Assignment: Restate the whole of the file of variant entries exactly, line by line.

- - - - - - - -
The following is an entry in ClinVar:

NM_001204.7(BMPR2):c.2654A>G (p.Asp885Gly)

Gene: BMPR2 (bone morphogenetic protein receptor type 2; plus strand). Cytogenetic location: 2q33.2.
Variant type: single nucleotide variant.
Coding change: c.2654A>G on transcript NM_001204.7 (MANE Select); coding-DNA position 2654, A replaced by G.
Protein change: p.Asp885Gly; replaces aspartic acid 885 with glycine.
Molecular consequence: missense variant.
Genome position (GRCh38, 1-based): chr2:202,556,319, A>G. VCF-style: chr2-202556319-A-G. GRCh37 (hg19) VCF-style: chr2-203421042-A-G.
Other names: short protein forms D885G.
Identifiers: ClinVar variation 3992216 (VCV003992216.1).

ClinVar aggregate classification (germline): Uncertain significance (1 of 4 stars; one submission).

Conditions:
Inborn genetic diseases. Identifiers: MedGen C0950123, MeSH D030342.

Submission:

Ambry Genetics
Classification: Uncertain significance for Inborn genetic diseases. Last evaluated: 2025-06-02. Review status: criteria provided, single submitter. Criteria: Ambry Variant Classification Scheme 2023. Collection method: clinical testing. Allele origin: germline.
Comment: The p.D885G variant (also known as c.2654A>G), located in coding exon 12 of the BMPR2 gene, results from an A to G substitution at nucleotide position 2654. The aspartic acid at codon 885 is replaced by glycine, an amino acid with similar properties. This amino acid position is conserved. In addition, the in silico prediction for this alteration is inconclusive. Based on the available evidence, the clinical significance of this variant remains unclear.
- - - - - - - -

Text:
The following is an entry in ClinVar:

NM_001204.7(BMPR2):c.2654A>G (p.Asp885Gly)

Gene: BMPR2 (bone morphogenetic protein receptor type 2; plus strand). Cytogenetic location: 2q33.2.
Variant type: single nucleotide variant.
Coding change: c.2654A>G on transcript NM_001204.7 (MANE Select); coding-DNA position 2654, A replaced by G.
Protein change: p.Asp885Gly; replaces aspartic acid 885 with glycine.
Molecular consequence: missense variant.
Genome position (GRCh38, 1-based): chr2:202,556,319, A>G. VCF-style: chr2-202556319-A-G. GRCh37 (hg19) VCF-style: chr2-203421042-A-G.
Other names: short protein forms D885G.
Identifiers: ClinVar variation 3992216 (VCV003992216.1).

ClinVar aggregate classification (germline): Uncertain significance (1 of 4 stars; one submission).

Conditions:
Inborn genetic diseases. Identifiers: MedGen C0950123, MeSH D030342.

Submission:

Ambry Genetics
Classification: Uncertain significance for Inborn genetic diseases. Last evaluated: 2025-06-02. Review status: criteria provided, single submitter. Criteria: Ambry Variant Classification Scheme 2023. Collection method: clinical testing. Allele origin: germline.
Comment: The p.D885G variant (also known as c.2654A>G), located in coding exon 12 of the BMPR2 gene, results from an A to G substitution at nucleotide position 2654. The aspartic acid at codon 885 is replaced by glycine, an amino acid with similar properties. This amino acid position is conserved. In addition, the in silico prediction for this alteration is inconclusive. Based on the available evidence, the clinical significance of this variant remains unclear.